On Cannibals, of the figurative and literal sorts

It’s been three or four days. Which is to say that this whole 30 days of Creativity thing is appearing to go the way of NaNoWriMo, which is to say, haltingly. By which I mean to say, Taperingly. And not too terribly well.

A melody with so many missed beats that they make their own kind of rhythm. Bump bump baa.

I confessed my failure to my roommate a few minutes ago as he was preparing to leave for the gym.

“How do you feel about that?” he asked.

“Indifferent,” I said. “Too many other things to do.”

It’s true. I’m drowning in work projects and family obligations and early summer festivities, and, oh yeah, training for a half-marathon, too.

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Many very important things on my plate. Like, for example, right now, it’s 8:04 p.m. at the end of an incredibly long and busy day, I’m terribly occupied with a glass of whiskey, baking cookies, and a gross movie about Jeffrey Dahmer.

But I’ll take a stab at a brief missive, for old time’s sake. Posterity, and the like.

It is often noted that we humans are creatures of routine. To my mind, it’s probably more accurate to say that we are creatures of shameless imitation.

I am, at the very least.

Since I was quite young, I’ve had this odd habit of subconsciously picking up the mannerisms and speech patterns of the people around me and adopting them as if they’d always been my own. I’m not sure if anyone has ever noticed, but I’ve always wanted to ask, because it’s a little weird, and definitely not something I am in overt control of.

I picked up my manner of waving – stiff, jerky, with the palm facing straight out and the arm held high – from Michael, a six-year-old boy I nannied for one summer right out of college.

I picked up the habit of clicking my tongue at the end of a sentence for emphasis or blowing air out of my mouth in a “Wheeeoooow” sound when something is particularly strange or wonderful from Krisjna, a Southeast Asian travel companion of many moons ago.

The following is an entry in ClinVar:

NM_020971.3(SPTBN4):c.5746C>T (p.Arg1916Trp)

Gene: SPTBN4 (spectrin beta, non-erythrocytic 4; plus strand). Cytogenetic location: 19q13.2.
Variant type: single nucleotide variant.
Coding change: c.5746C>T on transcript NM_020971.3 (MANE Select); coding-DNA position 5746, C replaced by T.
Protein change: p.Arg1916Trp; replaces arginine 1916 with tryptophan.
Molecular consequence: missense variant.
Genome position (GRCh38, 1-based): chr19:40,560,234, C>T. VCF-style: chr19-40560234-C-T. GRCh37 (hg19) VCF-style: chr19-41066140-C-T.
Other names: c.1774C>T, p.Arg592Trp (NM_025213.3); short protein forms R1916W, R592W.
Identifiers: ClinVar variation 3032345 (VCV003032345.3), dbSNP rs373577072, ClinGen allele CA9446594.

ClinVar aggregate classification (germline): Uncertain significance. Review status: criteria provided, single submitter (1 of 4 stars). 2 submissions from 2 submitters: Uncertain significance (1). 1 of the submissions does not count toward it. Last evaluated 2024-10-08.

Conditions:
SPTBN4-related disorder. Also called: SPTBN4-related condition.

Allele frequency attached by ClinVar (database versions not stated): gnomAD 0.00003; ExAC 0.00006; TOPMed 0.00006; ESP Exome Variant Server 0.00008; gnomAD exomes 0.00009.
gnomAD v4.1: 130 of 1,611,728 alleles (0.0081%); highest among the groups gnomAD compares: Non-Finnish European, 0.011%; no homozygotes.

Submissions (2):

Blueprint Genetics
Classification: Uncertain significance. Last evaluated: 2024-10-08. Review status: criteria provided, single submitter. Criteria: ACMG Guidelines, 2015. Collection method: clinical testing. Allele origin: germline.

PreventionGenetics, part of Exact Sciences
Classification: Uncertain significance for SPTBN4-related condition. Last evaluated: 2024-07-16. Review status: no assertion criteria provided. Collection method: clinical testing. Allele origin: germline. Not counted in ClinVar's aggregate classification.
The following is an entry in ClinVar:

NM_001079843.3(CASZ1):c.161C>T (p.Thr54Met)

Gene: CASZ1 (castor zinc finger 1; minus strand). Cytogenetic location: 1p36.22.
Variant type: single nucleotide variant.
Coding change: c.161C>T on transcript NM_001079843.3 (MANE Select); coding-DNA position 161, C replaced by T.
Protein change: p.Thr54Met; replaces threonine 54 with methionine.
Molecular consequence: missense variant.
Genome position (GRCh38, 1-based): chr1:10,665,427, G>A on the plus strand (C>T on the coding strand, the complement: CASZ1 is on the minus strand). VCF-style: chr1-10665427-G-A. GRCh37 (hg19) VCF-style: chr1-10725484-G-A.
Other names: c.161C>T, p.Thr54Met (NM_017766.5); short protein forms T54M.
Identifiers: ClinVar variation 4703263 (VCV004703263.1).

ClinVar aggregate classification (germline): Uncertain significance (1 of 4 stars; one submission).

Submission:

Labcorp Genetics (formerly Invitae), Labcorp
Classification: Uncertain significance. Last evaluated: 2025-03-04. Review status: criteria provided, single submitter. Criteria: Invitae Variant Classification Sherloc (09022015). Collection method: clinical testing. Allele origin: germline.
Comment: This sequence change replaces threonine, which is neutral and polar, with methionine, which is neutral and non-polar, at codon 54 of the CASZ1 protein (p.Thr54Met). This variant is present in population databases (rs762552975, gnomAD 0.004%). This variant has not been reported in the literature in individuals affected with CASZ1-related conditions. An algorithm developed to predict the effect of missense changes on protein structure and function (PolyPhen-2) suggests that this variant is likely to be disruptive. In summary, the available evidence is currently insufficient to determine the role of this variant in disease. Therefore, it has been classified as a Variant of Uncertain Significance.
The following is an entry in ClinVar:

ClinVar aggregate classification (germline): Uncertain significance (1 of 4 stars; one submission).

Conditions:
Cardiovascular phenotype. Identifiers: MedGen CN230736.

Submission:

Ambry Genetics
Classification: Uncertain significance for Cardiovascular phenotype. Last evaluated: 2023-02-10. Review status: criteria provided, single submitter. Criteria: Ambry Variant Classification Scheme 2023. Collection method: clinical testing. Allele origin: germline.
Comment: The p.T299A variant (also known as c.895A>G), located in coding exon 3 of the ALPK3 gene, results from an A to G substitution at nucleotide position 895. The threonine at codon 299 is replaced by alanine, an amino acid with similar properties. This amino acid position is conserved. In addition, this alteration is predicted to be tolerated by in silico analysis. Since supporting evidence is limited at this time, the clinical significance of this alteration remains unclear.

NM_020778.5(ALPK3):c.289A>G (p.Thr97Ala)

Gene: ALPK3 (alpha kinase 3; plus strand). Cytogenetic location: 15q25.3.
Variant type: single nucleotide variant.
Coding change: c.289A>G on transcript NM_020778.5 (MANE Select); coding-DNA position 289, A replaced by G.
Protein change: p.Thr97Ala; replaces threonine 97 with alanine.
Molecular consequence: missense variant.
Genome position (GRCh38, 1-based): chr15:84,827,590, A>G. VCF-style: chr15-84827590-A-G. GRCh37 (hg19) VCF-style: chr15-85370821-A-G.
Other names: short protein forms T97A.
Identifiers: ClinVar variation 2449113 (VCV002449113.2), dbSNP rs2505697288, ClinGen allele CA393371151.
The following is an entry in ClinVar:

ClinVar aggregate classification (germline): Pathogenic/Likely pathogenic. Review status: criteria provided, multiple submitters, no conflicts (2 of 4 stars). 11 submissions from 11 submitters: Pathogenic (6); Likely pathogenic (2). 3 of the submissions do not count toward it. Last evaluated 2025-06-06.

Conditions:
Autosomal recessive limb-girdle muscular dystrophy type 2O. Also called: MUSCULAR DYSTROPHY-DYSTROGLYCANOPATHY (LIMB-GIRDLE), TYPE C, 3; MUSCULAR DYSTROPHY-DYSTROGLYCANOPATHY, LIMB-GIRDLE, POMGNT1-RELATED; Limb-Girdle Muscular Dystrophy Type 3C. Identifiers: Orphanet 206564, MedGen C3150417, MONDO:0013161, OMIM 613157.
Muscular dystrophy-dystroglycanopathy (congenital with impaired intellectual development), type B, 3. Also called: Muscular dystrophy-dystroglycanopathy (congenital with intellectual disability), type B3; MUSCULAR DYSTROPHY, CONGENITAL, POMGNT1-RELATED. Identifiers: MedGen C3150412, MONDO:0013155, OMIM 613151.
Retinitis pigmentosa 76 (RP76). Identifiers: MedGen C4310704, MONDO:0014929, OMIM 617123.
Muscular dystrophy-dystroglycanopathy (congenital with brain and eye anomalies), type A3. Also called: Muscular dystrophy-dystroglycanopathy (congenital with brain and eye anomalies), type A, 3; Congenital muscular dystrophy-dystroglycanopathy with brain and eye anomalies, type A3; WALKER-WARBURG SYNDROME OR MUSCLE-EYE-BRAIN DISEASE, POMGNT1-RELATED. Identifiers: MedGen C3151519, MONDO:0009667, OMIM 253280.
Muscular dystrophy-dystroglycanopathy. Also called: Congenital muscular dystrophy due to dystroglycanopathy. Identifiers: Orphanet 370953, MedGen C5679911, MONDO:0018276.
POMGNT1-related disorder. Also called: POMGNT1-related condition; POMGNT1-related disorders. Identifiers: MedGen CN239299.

I picked up my way of drawling out “How’s it goooooin’?” to friends I call on the phone from Valerie, a high school classmate who called me exactly twice, ever.

I picked up my habit of calling raunchy or unexpected or over-the-top things “wild” from my friend Natalie.

I additionally accumulated an astonishingly vast and innumerable number of other mannerisms, tics, tocs, sideways mouth talkings and gesturings from my best friend of nearly 20 years, Lisa. At this point, we talk so similarly that we’re practically indistinguishable from one another. It drives my mother crazy.

“You’re talking like Lisa,” she’ll interrupt me as I wend my way through a particularly exhuberant story.

I know I am. And I swear to you all that I am powerless to stop it.

Powerless to stop it, at least, without denying some easy and integral part of my personality.

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There are too many other examples to count, inherited from vast cadre of friends and acquaintances, and it’s a repertoire I add to on a yearly basis, depending on whom I’m clocking time with. A long, clanking symbolic chain of everywhere I’ve been before landing here, in this moment.

This innate knack for imitation has served me well in certain ways: I pick up new languages easily, and I’m good at reading people. Koreans call it being a good reader of “kibun” – that is to say, having the ability to read face, mood, feelings as well as speech, to listen to what is not said as well as what is said, to hear between words.

It’s also vaguely bizarre and embarrassing and mysterious, even to me. Because every time I invoke these tics and gestures, I remember the people who gave them to me, and I wonder what they’d think if they knew that I’d carried a piece of them with me for so very long.

Finally, it’s fairly harmless, but I’ve got to ask: Have any of you ever noticed?

With that awkward question out of the way, I’ve really got to get back to this movie. It’s completely weird and irresistible. In the mean and futuretime: resolving to do better with this 30 days thing. Really, really resolving.

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